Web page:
Takeda Chemical Industries Ltd. v. Mylan Laboratories Inc. 549 F.3d 1381 (Fed. Cir. 2008)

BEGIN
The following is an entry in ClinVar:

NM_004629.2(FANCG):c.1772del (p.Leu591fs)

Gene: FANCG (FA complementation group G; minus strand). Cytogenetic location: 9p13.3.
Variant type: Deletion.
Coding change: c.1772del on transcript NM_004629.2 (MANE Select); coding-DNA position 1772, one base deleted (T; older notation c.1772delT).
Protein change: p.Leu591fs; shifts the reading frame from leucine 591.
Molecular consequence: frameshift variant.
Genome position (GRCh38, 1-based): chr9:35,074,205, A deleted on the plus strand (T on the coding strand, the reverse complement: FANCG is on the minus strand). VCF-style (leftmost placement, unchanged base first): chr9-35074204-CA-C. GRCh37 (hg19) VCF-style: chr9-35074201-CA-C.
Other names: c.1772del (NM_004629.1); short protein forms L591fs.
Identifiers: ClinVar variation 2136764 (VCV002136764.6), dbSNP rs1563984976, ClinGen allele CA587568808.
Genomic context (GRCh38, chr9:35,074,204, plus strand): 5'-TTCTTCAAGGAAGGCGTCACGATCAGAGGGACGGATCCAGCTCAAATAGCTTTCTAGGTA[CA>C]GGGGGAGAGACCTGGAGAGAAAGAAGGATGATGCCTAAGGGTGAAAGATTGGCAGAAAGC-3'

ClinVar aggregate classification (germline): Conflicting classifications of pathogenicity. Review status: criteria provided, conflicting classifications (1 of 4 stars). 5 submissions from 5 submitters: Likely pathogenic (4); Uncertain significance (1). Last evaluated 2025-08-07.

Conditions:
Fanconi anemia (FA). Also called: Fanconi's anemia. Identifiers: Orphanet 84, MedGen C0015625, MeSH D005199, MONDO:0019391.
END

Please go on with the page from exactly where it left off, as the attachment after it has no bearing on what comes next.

In one of the most significant rulings on attorneys fees in patent litigation, the Federal Circuit affirmed a $16.8 million attorneys’ fee award for Takeda Chemical Industries Ltd., the manufacturer of Actos, a market leader in the treatment of Type 2 diabetes. Mylan Laboratories Inc. and Alphapharm Pty. Ltd. filed abbreviated new drug applications (“ANDAs”) for generic versions of the active ingredient in Actos 1/µ, pioglitizone 1/µ, pursuant to the Hatch-Waxman amendments to 21 U.S.C. §355(j) et. seq., seeking approval from the FDA to produce generic versions of the drug. As part of their ANDAs, defendants made certifications under 21 U.S.C. §355(j)(2)(A)(vii)(IV), certifying that the Takeda’s patent was invalid for obviousness. As the Paragraph IV filings constitute technical acts of infringement, Takeda sued both companies. The district court held Takeda’s patent was valid and enforceable and, finding it was an exceptional case, awarded Takeda attorneys’ fees totaling $16.8 million. In addressing the defendants’ appeal of the fees award, the appellate court found support for the district court’s statement that the Paragraph IV filings for generic pioglitazone were “so devoid of merit and so completely fail[ed] to establish a prima facie case of invalidity that [they] must be described as “baseless”.” The court further agreed that the defendants made these filings in bad faith and engaged in vexatious litigation. The Court noted, “[g]iven the court’s specific articulation that its ruling was directed toward baseless ANDA filings and litigation in bad faith, we decline to disturb the court’s finding of an exceptional case as potentially chilling non-frivolous ANDA filings under the Hatch-Waxman Act.” The Court added that the district court “left no doubt as to its opinion of the litigation and work performed by counsel”. Indeed, the [district] court indicated that an even higher award would have been justified.